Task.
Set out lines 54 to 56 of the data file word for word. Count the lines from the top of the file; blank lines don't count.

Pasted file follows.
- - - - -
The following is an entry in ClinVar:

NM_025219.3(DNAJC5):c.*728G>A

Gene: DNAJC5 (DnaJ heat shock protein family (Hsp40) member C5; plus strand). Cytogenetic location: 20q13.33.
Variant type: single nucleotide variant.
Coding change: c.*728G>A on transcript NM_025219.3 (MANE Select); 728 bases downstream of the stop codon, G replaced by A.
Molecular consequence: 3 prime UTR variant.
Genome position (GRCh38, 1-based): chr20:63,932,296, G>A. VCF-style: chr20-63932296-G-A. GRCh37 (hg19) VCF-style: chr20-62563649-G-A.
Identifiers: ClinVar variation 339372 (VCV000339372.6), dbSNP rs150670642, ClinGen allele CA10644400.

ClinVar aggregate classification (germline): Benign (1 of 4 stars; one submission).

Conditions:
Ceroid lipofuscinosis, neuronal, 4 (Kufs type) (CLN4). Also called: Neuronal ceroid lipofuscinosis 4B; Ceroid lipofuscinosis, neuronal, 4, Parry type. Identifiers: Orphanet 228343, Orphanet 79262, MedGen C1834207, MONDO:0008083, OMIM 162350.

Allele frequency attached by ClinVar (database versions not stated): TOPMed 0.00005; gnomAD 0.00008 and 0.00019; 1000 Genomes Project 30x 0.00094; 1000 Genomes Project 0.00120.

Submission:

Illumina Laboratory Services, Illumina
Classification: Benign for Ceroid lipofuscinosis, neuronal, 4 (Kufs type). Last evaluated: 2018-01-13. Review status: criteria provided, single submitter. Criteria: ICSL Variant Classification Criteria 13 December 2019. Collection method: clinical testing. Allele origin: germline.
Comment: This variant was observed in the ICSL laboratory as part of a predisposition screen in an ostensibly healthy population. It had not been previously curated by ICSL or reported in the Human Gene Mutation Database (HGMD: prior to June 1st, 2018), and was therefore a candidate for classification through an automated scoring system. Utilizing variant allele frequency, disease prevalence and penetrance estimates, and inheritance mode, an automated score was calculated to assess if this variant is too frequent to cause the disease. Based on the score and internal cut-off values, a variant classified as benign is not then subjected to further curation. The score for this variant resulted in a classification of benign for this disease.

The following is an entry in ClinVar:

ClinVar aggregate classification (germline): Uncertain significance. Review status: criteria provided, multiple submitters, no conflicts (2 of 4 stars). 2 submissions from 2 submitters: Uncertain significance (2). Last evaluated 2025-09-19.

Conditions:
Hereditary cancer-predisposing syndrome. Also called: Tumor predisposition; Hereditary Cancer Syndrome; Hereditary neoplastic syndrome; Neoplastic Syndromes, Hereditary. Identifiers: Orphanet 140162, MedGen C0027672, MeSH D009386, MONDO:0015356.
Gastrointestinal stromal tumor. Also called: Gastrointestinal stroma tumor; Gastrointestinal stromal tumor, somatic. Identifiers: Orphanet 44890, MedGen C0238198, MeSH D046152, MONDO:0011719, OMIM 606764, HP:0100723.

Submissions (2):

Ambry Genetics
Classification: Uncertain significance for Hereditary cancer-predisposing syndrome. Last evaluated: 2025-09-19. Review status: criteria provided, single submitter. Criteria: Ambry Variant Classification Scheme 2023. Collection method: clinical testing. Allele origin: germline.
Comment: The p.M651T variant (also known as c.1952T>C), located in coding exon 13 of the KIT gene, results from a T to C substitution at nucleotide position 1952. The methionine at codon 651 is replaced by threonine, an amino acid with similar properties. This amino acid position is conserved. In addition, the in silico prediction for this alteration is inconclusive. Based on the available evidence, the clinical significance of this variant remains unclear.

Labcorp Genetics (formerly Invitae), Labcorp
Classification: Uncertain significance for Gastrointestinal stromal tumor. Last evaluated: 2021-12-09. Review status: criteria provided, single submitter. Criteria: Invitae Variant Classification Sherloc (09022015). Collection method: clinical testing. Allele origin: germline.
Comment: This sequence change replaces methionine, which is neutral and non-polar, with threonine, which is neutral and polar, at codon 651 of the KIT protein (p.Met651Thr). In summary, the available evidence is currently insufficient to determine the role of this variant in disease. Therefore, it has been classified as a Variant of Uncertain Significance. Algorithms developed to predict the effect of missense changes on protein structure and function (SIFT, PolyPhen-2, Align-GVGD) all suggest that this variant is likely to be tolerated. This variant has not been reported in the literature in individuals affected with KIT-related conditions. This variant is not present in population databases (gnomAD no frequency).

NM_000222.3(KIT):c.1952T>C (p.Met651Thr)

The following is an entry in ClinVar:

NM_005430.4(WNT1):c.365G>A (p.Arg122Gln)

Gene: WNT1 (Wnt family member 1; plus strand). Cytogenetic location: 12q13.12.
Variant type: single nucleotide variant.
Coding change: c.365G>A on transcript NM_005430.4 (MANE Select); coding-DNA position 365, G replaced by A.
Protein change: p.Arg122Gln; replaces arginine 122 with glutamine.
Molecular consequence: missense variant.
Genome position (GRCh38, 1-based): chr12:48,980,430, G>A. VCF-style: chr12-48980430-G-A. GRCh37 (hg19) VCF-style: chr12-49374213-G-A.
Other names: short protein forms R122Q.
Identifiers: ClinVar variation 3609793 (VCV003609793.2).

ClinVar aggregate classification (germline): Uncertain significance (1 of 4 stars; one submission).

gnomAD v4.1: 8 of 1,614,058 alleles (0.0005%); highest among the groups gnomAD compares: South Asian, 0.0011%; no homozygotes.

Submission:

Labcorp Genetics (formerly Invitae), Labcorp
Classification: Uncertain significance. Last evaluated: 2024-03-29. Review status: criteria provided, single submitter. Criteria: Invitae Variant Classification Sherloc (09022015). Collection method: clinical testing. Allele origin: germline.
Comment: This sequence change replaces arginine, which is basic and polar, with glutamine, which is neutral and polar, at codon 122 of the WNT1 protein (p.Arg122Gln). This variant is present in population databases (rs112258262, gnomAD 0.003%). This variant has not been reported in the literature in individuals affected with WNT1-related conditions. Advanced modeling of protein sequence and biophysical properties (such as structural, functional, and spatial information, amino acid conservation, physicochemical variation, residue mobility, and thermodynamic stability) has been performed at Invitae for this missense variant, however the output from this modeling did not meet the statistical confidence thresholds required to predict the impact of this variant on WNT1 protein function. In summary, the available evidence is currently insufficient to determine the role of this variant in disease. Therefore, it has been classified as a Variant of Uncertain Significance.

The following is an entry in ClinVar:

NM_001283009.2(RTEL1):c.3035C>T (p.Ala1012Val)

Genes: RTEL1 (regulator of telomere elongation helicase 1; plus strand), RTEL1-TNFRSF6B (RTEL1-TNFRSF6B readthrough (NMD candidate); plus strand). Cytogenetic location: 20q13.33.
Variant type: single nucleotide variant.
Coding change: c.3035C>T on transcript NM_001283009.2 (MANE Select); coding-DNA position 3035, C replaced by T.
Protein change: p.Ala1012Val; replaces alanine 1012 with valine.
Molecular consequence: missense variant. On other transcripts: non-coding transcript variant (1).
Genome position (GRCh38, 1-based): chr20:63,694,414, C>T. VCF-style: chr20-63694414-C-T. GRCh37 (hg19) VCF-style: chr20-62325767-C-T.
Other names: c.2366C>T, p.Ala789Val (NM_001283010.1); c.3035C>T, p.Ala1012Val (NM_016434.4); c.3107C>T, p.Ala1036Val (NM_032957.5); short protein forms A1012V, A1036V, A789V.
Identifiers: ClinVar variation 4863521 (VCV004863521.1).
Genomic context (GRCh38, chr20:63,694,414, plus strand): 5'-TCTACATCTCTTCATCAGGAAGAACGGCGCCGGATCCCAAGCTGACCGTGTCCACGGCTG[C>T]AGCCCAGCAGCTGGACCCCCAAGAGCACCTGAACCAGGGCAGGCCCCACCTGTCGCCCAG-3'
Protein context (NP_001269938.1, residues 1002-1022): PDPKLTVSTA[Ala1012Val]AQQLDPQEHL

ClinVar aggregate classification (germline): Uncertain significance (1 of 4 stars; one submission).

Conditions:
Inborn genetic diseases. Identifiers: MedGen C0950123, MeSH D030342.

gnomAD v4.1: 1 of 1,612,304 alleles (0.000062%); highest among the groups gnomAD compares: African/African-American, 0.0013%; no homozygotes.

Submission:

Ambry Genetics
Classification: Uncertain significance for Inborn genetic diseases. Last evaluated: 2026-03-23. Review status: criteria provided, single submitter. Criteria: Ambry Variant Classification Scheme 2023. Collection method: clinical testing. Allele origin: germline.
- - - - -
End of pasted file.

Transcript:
Other names: c.2366C>T, p.Ala789Val (NM_001283010.1); c.3035C>T, p.Ala1012Val (NM_016434.4); c.3107C>T, p.Ala1036Val (NM_032957.5); short protein forms A1012V, A1036V, A789V.
Identifiers: ClinVar variation 4863521 (VCV004863521.1).
Genomic context (GRCh38, chr20:63,694,414, plus strand): 5'-TCTACATCTCTTCATCAGGAAGAACGGCGCCGGATCCCAAGCTGACCGTGTCCACGGCTG[C>T]AGCCCAGCAGCTGGACCCCCAAGAGCACCTGAACCAGGGCAGGCCCCACCTGTCGCCCAG-3'